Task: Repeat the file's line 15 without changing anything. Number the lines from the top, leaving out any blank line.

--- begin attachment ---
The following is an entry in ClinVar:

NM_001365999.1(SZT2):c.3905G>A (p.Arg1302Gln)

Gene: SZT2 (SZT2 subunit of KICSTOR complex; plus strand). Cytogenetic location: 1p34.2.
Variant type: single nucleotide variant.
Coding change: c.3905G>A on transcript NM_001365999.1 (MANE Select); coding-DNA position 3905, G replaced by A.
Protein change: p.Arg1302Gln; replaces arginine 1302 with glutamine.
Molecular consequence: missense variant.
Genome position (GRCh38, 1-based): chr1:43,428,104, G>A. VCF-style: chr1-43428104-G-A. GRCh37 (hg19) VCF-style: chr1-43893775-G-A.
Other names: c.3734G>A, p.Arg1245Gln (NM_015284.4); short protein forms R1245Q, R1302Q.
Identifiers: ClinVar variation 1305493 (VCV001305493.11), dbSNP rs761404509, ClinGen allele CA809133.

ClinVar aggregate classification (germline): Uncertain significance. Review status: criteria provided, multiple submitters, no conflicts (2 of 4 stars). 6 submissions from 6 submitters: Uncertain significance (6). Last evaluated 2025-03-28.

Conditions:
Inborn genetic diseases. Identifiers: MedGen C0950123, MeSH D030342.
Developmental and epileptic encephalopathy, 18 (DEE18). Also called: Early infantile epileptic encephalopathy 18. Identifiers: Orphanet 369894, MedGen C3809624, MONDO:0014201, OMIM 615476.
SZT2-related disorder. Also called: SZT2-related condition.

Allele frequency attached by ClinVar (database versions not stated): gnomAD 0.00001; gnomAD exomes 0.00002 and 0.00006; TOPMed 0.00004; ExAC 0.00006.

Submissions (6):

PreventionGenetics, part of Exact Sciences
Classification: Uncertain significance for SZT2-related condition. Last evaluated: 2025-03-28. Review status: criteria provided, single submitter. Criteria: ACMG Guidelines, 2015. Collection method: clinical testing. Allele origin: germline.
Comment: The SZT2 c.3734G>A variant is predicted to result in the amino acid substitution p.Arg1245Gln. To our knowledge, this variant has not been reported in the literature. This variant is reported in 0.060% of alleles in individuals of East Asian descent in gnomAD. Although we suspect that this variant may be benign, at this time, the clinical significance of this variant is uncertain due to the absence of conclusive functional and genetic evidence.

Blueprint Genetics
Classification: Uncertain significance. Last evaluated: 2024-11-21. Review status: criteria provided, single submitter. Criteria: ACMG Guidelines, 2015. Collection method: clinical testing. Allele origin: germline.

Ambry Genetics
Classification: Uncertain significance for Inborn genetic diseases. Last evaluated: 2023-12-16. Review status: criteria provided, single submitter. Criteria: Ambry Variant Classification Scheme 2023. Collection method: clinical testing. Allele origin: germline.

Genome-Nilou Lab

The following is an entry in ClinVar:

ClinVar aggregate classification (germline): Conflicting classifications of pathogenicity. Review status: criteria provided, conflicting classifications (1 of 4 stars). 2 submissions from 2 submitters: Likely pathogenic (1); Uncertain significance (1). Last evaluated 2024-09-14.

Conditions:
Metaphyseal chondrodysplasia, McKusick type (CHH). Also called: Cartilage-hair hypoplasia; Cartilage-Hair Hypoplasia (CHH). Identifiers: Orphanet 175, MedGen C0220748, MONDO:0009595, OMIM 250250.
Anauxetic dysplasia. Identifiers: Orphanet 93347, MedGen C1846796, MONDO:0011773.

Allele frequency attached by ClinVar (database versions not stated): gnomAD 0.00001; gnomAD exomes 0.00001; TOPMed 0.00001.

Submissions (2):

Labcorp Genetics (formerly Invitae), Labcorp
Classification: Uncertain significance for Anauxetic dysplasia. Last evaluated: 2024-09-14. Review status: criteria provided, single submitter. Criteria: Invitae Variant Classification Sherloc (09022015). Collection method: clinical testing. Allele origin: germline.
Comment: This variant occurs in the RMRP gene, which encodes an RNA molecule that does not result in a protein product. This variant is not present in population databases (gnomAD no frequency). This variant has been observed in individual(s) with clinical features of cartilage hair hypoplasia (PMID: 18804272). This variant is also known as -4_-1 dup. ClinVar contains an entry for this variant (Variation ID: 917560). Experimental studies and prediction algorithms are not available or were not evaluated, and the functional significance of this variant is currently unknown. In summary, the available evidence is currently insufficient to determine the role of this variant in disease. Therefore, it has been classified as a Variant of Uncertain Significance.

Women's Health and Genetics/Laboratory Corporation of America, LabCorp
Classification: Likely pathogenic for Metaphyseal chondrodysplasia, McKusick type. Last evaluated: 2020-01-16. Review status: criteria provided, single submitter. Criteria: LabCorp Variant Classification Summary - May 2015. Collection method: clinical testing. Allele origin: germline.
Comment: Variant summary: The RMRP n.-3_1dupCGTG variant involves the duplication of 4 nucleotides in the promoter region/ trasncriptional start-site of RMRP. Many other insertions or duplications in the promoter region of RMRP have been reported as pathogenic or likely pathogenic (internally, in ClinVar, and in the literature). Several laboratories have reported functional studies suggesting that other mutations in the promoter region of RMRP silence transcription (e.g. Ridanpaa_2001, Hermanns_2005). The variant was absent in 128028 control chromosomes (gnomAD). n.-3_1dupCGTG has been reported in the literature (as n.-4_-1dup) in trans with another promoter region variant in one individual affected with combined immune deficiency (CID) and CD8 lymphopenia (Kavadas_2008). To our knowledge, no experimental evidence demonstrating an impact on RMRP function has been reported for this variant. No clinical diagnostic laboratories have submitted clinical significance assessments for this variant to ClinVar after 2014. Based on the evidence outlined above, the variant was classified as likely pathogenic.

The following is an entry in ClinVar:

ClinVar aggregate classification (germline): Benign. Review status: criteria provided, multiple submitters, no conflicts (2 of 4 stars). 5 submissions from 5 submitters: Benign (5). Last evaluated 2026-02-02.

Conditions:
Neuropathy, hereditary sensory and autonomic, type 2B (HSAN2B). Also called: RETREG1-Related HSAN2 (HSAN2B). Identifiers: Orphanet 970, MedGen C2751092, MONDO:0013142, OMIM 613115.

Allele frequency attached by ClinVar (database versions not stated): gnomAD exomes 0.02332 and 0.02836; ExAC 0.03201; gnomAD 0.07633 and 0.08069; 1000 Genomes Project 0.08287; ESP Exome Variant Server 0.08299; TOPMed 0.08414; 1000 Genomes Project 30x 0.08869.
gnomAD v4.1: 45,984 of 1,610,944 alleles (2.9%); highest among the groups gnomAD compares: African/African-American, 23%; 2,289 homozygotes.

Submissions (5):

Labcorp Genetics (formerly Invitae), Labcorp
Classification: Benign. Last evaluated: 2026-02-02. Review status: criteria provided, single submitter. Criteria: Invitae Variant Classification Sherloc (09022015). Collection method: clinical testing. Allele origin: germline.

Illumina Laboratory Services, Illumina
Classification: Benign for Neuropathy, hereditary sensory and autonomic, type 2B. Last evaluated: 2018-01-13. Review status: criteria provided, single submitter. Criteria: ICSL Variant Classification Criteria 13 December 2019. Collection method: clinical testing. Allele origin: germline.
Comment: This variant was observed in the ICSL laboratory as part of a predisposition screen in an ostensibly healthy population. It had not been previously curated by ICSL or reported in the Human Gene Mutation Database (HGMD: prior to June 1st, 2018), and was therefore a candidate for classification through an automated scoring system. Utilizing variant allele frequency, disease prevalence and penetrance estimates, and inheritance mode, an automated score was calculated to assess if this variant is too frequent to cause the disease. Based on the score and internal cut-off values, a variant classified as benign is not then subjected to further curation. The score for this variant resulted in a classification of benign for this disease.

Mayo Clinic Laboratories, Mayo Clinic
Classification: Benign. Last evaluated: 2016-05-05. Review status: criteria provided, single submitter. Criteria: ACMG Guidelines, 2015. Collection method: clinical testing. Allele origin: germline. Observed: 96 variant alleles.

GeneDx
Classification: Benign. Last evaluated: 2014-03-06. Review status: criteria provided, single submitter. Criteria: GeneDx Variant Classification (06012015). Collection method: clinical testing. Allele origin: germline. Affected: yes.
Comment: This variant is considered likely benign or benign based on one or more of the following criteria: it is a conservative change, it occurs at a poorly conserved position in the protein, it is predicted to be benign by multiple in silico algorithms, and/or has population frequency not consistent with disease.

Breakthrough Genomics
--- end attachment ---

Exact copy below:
SZT2-related disorder. Also called: SZT2-related condition.